LEAD: Carrington Coburn Schach, a daughter of Mr. and Mrs. William Oscar Schach of Pittsburgh and Christiansted, V.I., was married yesterday to Daniel Covington North, a son of Judge and Mrs. John Cannon North 2d of St. Michaels, Md. The ceremony was performed by the Rev. Arthur McNulty at the Calvary Episcopal Church in
Carrington Coburn Schach, a daughter of Mr. and Mrs. William Oscar Schach of Pittsburgh and Christiansted, V.I., was married yesterday to Daniel Covington North, a son of Judge and Mrs. John Cannon North 2d of St. Michaels, Md. The ceremony was performed by the Rev. Arthur McNulty at the Calvary Episcopal Church in Pittsburgh.
Tracy S. Simpson was her sister's matron of honor. David Jeffrey North served as his brother's best man.
Mrs. North, who is known as Carey, is a marketing consultant in New York. She graduated from Wheaton College and was presented at the Cinderella Ball in Pittsburgh. Her father is a senior vice president of Merrill Lynch, Pierce, Fenner & Smith in Pittsburgh.
Mr. North manages the computer division of Engineering Computer Optecnomics, a naval architecture and marine engineering concern in Annapolis, Md. He graduated with distinction from the University of Virginia. He is the commodore of the Chesapeake Bay Log Sailing Canoe Association. His father, who recently retired as the judge of the Circuit Court for Talbot County in Easton, Md., is the chairman of the Critical Areas Commission for the Chesapeake Bay. New York Times
Amazing what lives are open and closed to us, regardless of a name. My father was a teacher and my mother a government clerk; not much better was wanted or expected of me… then again that seems to be the way of Midwesterners if one believes Garrison Keillor… or is that simply the nature of those that abide under the banner of being “God-fearing”. Sometimes religion is a helpmate, for me it has mostly felt as a yoke around my neck. I’ve been a painter over half my life and every conversation with my parents still starts-off with “have you found a job, yet?” The wedding announcement for this other “Daniel North” was written nearly twenty years ago… wonder how the commodore’s life turned-out.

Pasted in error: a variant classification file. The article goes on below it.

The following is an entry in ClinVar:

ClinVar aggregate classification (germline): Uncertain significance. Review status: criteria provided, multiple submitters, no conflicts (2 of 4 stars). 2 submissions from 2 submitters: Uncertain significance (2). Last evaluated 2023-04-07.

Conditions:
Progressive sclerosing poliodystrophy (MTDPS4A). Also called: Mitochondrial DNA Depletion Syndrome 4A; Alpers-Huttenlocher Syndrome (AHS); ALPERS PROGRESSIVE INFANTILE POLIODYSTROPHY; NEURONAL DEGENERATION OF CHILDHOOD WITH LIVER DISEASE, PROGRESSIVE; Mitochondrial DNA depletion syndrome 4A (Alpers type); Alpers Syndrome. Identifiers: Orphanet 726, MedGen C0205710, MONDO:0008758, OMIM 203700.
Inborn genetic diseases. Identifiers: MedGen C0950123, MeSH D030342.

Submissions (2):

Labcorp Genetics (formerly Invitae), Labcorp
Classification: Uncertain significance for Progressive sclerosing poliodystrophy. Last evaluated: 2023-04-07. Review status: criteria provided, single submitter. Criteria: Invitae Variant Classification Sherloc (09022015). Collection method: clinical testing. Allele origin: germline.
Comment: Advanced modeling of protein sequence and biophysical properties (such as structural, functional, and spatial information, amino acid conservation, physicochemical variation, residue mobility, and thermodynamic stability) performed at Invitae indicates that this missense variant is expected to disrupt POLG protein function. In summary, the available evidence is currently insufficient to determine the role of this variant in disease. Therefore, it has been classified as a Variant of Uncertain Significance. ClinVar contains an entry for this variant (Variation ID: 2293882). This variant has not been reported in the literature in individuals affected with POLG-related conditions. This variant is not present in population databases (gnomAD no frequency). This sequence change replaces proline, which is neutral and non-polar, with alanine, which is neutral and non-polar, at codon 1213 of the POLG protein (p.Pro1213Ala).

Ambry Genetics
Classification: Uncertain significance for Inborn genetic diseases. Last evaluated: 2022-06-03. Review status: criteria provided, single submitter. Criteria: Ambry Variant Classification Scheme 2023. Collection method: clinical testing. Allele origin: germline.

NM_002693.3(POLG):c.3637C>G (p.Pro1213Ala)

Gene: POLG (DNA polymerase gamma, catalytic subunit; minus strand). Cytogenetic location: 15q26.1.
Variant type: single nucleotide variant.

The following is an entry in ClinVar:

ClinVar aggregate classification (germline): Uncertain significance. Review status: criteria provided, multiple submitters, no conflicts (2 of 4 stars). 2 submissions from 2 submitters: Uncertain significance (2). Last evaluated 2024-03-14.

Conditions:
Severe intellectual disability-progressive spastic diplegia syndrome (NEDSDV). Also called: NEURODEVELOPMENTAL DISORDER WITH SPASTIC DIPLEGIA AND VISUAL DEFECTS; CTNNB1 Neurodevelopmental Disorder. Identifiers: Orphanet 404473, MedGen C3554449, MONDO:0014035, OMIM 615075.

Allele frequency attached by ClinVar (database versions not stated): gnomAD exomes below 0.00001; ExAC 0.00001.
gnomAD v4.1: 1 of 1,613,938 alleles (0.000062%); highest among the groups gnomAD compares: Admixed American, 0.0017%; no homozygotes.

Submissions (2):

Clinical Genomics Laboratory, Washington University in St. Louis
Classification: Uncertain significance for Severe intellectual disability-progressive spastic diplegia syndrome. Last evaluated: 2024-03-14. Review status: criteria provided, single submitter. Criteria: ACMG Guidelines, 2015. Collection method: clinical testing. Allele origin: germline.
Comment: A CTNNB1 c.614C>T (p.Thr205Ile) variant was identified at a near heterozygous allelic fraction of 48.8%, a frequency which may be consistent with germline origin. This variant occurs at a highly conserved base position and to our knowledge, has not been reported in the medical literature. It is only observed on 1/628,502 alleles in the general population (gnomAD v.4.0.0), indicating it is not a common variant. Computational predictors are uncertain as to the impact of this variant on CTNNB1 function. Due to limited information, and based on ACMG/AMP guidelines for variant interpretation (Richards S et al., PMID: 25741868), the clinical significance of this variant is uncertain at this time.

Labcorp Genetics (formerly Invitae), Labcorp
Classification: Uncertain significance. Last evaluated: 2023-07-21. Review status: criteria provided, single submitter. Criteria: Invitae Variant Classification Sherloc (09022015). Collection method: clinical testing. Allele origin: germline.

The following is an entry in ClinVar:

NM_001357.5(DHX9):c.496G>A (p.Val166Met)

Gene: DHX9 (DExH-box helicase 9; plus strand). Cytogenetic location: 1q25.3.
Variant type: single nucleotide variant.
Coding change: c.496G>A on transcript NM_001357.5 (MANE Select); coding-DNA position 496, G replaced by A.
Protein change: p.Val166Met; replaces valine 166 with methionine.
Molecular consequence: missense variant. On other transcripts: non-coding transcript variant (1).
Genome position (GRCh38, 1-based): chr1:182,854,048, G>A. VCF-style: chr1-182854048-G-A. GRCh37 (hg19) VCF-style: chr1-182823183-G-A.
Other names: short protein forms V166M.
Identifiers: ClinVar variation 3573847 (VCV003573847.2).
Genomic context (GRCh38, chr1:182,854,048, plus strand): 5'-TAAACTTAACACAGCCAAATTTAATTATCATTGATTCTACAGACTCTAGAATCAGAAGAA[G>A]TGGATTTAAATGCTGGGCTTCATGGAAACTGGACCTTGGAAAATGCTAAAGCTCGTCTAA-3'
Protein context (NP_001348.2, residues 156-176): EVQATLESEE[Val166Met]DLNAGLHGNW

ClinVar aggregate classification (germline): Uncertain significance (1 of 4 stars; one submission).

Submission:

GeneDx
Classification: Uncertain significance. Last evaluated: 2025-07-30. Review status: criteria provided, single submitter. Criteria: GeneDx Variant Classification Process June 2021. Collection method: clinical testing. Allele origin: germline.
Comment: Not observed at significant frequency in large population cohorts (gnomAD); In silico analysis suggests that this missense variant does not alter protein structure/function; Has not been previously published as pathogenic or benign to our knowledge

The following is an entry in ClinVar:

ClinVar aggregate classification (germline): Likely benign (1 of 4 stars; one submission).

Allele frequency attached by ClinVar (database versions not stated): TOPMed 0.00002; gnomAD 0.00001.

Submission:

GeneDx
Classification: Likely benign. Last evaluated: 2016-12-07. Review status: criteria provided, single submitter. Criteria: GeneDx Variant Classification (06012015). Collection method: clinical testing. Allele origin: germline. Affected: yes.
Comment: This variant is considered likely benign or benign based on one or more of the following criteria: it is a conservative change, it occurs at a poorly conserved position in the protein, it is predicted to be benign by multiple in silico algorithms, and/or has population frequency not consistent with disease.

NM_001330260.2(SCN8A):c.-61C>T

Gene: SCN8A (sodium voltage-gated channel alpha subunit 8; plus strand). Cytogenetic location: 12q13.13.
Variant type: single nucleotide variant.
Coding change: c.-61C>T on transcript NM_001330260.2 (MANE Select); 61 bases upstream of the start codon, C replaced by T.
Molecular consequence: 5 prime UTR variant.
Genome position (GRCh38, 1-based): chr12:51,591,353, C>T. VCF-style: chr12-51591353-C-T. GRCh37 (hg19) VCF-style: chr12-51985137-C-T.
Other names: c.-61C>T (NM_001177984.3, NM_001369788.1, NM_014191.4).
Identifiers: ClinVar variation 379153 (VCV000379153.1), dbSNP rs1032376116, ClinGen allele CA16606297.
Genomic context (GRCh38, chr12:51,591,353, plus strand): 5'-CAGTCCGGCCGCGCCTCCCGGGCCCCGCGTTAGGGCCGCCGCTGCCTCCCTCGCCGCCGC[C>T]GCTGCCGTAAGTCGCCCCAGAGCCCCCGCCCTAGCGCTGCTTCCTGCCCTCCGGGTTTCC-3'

Names and titles are often superfluous, but occasionally they carry a mantle of purpose. I have a number of works from my early post-college career that I never signed, simply because I wanted to avoid interference with the composition. Though, I miss one or two works, I honestly don’t recall the rest. Would a signature do anything for me, or just assist those carving-up my estate, after I pass. Do those older works represent where I came from? I don't even know how much light they shed on where I arrived. - DN